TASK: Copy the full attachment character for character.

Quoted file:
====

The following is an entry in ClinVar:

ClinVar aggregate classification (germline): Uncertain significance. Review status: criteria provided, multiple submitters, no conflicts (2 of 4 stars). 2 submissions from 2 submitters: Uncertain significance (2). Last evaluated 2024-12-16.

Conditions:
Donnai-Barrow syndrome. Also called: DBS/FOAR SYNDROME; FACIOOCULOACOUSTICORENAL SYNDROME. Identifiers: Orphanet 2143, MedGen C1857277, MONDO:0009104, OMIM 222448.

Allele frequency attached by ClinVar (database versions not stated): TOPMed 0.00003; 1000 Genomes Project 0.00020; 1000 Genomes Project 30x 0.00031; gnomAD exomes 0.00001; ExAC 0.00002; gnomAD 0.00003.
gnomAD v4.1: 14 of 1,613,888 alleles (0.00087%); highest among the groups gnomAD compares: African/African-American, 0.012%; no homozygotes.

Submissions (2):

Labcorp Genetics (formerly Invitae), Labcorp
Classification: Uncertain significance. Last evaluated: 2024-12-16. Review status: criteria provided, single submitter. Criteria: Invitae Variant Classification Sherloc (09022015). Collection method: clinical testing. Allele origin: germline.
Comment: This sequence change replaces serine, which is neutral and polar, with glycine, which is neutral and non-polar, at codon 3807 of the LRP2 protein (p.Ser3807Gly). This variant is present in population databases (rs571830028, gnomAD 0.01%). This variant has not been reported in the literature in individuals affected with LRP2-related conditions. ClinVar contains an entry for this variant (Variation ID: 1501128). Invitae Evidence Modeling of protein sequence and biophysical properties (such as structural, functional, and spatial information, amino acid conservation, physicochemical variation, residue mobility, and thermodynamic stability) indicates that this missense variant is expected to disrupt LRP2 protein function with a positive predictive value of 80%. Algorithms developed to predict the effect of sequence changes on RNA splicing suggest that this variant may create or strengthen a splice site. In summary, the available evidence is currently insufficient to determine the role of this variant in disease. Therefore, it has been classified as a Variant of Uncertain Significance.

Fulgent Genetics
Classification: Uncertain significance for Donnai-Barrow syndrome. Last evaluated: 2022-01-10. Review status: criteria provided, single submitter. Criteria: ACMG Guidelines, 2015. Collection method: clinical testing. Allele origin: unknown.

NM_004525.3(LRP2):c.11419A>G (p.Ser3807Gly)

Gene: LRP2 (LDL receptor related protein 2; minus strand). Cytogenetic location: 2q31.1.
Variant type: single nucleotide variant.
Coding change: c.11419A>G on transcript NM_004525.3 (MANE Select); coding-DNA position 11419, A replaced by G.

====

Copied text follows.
The following is an entry in ClinVar:

ClinVar aggregate classification (germline): Uncertain significance. Review status: criteria provided, multiple submitters, no conflicts (2 of 4 stars). 2 submissions from 2 submitters: Uncertain significance (2). Last evaluated 2024-12-16.

Conditions:
Donnai-Barrow syndrome. Also called: DBS/FOAR SYNDROME; FACIOOCULOACOUSTICORENAL SYNDROME. Identifiers: Orphanet 2143, MedGen C1857277, MONDO:0009104, OMIM 222448.

Allele frequency attached by ClinVar (database versions not stated): TOPMed 0.00003; 1000 Genomes Project 0.00020; 1000 Genomes Project 30x 0.00031; gnomAD exomes 0.00001; ExAC 0.00002; gnomAD 0.00003.
gnomAD v4.1: 14 of 1,613,888 alleles (0.00087%); highest among the groups gnomAD compares: African/African-American, 0.012%; no homozygotes.

Submissions (2):

Labcorp Genetics (formerly Invitae), Labcorp
Classification: Uncertain significance. Last evaluated: 2024-12-16. Review status: criteria provided, single submitter. Criteria: Invitae Variant Classification Sherloc (09022015). Collection method: clinical testing. Allele origin: germline.
Comment: This sequence change replaces serine, which is neutral and polar, with glycine, which is neutral and non-polar, at codon 3807 of the LRP2 protein (p.Ser3807Gly). This variant is present in population databases (rs571830028, gnomAD 0.01%). This variant has not been reported in the literature in individuals affected with LRP2-related conditions. ClinVar contains an entry for this variant (Variation ID: 1501128). Invitae Evidence Modeling of protein sequence and biophysical properties (such as structural, functional, and spatial information, amino acid conservation, physicochemical variation, residue mobility, and thermodynamic stability) indicates that this missense variant is expected to disrupt LRP2 protein function with a positive predictive value of 80%. Algorithms developed to predict the effect of sequence changes on RNA splicing suggest that this variant may create or strengthen a splice site. In summary, the available evidence is currently insufficient to determine the role of this variant in disease. Therefore, it has been classified as a Variant of Uncertain Significance.

Fulgent Genetics
Classification: Uncertain significance for Donnai-Barrow syndrome. Last evaluated: 2022-01-10. Review status: criteria provided, single submitter. Criteria: ACMG Guidelines, 2015. Collection method: clinical testing. Allele origin: unknown.

NM_004525.3(LRP2):c.11419A>G (p.Ser3807Gly)

Gene: LRP2 (LDL receptor related protein 2; minus strand). Cytogenetic location: 2q31.1.
Variant type: single nucleotide variant.
Coding change: c.11419A>G on transcript NM_004525.3 (MANE Select); coding-DNA position 11419, A replaced by G.